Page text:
Tag Archive: supervision

Swooping Leadership Warnings

I’ve done it and it’s been done to me. Likely, you’ve done it and you’ve been on the receiving end.

Swooping Leadership: With little background, context, or subject matter expertise, swooping in from a higher level leadership position to someone else’s work or “weeds,” and even while uninformed, directing work and making decisions.

Now, I thought I had coined a phrase and definition, but after writing my first draft, I Googled “my phrase” and discovered I’m late to the party. But at least I’m bested by a superior leader and writer, Ken Blanchard. That said, he uses a different and likely better phrase, “Seagull Manager” to describe a similar concept. You can order the book The One Minute Manager and read his chapter and more about his concept in a website post from Modern Servant Leader. That post describes Blanchard’s Seagull Manager term as, “Individuals who manage by raising alarms based on little knowledge, provide negative feedback, then leave others to clean up the mess.”

Reading the book and article would be worthy of your time, but since I’m handling the content with a less negative meaning and context, I’ll go ahead and use my inferior phrase, swooping leadership.

Swooping leadership can happen:

  • When a leader has delegated work but then has second thoughts and just can’t let it go
  • When a leader is bored
  • When a leader can’t seem to affect change in their own assigned work
  • When a leader feels a little bit of their leadership influence can serve someone a project
  • When the nature of their leadership position may require it (such as, board members)
Reminders if you’re going to swoop
  1. Ask questions before you direct. Look, I’m sure you’re a good leader, but if you choose to swoop in, spend some time in discovery before you begin directing. If you spend four minutes in discovery on a project they’ve worked four hours, or forty hours, you’re likely going to misdirect them.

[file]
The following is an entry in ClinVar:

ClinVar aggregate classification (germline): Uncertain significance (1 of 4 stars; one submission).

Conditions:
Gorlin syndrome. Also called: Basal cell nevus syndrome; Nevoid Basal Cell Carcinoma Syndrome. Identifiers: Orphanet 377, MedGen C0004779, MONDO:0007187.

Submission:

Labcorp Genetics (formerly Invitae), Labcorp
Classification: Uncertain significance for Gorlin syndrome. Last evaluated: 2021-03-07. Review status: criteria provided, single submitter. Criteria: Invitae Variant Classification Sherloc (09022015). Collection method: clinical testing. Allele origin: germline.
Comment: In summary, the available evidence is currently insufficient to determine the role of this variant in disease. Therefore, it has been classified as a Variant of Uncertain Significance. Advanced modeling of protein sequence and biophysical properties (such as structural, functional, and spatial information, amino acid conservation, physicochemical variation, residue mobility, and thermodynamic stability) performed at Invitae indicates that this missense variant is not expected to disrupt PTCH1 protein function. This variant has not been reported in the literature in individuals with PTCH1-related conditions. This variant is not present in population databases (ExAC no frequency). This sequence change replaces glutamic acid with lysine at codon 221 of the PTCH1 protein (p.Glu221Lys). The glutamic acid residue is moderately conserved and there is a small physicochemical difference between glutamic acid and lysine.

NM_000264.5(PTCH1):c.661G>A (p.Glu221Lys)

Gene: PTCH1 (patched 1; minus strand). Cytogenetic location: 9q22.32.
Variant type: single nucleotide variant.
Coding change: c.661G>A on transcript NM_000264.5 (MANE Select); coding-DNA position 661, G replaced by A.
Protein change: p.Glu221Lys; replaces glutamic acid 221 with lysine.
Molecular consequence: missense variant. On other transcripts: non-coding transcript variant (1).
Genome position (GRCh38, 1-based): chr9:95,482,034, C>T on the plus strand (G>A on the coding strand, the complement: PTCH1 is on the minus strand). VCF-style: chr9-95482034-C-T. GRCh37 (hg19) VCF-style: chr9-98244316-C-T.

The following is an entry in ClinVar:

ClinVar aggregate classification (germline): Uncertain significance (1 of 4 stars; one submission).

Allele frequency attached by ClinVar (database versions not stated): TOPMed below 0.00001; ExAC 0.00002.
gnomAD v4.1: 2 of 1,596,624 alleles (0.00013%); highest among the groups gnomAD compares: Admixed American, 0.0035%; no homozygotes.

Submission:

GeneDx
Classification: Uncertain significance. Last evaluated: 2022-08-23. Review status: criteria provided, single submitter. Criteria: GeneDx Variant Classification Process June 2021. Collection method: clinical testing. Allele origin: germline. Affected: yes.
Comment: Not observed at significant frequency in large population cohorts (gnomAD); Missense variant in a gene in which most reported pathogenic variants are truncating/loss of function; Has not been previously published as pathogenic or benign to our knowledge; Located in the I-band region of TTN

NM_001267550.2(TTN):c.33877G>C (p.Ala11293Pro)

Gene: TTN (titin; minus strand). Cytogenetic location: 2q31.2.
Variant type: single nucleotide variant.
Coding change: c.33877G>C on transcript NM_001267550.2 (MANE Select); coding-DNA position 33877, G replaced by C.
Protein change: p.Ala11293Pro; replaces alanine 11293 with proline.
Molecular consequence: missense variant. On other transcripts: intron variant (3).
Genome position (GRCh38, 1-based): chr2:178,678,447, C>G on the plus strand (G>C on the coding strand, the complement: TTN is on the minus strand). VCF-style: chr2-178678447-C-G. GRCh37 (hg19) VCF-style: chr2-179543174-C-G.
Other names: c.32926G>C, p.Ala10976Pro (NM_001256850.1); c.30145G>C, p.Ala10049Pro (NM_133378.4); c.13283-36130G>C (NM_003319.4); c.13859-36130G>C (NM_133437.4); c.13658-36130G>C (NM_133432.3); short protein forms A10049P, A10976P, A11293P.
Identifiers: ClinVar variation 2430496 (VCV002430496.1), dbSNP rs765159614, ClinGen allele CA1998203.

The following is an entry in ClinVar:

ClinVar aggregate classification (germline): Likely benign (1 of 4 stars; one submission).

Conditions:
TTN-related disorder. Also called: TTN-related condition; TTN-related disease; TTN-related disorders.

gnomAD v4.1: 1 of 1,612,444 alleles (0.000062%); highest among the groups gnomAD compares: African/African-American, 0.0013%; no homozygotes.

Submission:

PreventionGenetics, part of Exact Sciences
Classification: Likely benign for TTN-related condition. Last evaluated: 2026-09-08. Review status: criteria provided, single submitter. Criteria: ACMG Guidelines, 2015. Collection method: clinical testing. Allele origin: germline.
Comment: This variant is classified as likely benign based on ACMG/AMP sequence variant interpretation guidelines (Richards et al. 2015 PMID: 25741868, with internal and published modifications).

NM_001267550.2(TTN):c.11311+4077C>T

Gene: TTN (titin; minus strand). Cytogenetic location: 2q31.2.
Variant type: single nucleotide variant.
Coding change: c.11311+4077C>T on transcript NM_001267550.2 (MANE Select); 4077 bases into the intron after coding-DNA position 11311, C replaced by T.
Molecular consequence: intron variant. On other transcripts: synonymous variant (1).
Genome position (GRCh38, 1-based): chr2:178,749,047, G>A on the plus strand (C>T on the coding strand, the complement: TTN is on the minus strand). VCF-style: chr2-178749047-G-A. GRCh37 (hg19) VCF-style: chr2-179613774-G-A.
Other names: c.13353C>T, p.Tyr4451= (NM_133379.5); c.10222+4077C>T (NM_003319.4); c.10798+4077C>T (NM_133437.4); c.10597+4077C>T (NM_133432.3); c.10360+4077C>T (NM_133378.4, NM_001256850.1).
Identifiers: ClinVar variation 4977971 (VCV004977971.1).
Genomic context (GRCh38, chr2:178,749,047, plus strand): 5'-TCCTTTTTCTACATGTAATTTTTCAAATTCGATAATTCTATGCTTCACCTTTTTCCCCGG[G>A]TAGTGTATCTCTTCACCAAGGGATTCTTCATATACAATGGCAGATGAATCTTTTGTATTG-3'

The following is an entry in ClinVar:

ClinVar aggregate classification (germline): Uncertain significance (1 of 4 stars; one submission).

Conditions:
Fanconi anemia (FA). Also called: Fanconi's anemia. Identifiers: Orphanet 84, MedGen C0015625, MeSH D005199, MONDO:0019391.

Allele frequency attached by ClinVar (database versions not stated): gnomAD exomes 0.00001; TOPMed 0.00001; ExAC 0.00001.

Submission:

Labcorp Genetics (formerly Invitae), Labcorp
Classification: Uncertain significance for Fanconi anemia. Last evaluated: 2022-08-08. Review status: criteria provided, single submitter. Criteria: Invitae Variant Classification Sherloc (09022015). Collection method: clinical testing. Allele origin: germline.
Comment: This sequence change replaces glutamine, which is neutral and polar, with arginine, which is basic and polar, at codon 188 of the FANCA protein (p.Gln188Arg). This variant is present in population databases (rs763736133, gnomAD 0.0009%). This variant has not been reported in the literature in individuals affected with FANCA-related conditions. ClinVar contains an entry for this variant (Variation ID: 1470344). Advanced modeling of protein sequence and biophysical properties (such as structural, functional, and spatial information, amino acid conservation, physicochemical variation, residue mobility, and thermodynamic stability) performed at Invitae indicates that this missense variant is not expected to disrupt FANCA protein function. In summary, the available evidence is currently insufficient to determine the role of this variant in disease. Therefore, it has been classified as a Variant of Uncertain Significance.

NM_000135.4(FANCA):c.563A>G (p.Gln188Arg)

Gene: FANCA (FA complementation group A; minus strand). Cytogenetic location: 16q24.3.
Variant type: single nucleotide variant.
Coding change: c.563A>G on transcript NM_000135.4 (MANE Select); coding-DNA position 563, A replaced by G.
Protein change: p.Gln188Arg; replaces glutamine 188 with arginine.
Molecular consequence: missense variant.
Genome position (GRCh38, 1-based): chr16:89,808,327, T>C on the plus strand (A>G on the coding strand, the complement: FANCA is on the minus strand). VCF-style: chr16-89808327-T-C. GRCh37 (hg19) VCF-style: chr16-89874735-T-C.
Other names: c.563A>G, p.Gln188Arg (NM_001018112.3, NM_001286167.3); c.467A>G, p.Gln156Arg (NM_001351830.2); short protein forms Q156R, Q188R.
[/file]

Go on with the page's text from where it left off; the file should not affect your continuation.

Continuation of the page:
2. Guide, don’t push. Your title may give you the freedom to push, but that doesn’t mean you should use it. If your leadership advice is solid, they’ll see you as an asset. And your advice and guidance will be well received and even desired. You have to show them you can provide a better way.
  3. Suggest from your experience, don’t demand from how you’d handle hypothetically. Your experiences can be valuable. But your experiences are likely not the exact same thing they’re dealing with. So don’t draw parallels from your history to their work when it’s not there. Don’t transpose your leadership wiring and abilities on them—they’re not you. Suggest ideas when it can serve them, but know when “your way” is really just hypothetical.
Reminders for receiving the swooping leader
  1. Respect the positional authority they have. While I hope they are also good leaders, either way, you need to respect the positional authority they’ve been given and act accordingly. And in the case of decision making boards and elders, know they’re fulfilling their responsibility. They likely have their own job, but someone has asked them to provide oversight and advice. So be accepting of their role in your work.